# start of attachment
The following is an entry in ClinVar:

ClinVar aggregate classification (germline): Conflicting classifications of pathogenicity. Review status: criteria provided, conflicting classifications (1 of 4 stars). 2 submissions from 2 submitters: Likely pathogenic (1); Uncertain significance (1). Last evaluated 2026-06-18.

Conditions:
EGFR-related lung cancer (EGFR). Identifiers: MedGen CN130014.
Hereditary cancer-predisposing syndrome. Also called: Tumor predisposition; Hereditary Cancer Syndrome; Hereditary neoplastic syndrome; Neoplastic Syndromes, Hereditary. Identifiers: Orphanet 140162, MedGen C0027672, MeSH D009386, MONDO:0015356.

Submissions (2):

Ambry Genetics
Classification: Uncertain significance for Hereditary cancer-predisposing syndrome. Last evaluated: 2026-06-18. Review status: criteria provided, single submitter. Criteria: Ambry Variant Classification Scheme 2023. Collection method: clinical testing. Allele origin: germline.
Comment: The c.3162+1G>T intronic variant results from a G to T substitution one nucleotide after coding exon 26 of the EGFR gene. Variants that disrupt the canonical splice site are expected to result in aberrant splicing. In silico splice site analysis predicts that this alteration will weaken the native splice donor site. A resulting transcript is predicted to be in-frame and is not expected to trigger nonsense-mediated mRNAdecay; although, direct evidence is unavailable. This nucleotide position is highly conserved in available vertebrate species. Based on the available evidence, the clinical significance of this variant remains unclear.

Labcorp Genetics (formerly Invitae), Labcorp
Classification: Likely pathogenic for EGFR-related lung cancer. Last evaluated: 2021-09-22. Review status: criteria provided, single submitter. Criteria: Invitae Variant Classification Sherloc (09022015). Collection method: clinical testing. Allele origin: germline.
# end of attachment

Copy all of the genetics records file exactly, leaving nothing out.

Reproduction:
The following is an entry in ClinVar:

ClinVar aggregate classification (germline): Conflicting classifications of pathogenicity. Review status: criteria provided, conflicting classifications (1 of 4 stars). 2 submissions from 2 submitters: Likely pathogenic (1); Uncertain significance (1). Last evaluated 2026-06-18.

Conditions:
EGFR-related lung cancer (EGFR). Identifiers: MedGen CN130014.
Hereditary cancer-predisposing syndrome. Also called: Tumor predisposition; Hereditary Cancer Syndrome; Hereditary neoplastic syndrome; Neoplastic Syndromes, Hereditary. Identifiers: Orphanet 140162, MedGen C0027672, MeSH D009386, MONDO:0015356.

Submissions (2):

Ambry Genetics
Classification: Uncertain significance for Hereditary cancer-predisposing syndrome. Last evaluated: 2026-06-18. Review status: criteria provided, single submitter. Criteria: Ambry Variant Classification Scheme 2023. Collection method: clinical testing. Allele origin: germline.
Comment: The c.3162+1G>T intronic variant results from a G to T substitution one nucleotide after coding exon 26 of the EGFR gene. Variants that disrupt the canonical splice site are expected to result in aberrant splicing. In silico splice site analysis predicts that this alteration will weaken the native splice donor site. A resulting transcript is predicted to be in-frame and is not expected to trigger nonsense-mediated mRNAdecay; although, direct evidence is unavailable. This nucleotide position is highly conserved in available vertebrate species. Based on the available evidence, the clinical significance of this variant remains unclear.

Labcorp Genetics (formerly Invitae), Labcorp
Classification: Likely pathogenic for EGFR-related lung cancer. Last evaluated: 2021-09-22. Review status: criteria provided, single submitter. Criteria: Invitae Variant Classification Sherloc (09022015). Collection method: clinical testing. Allele origin: germline.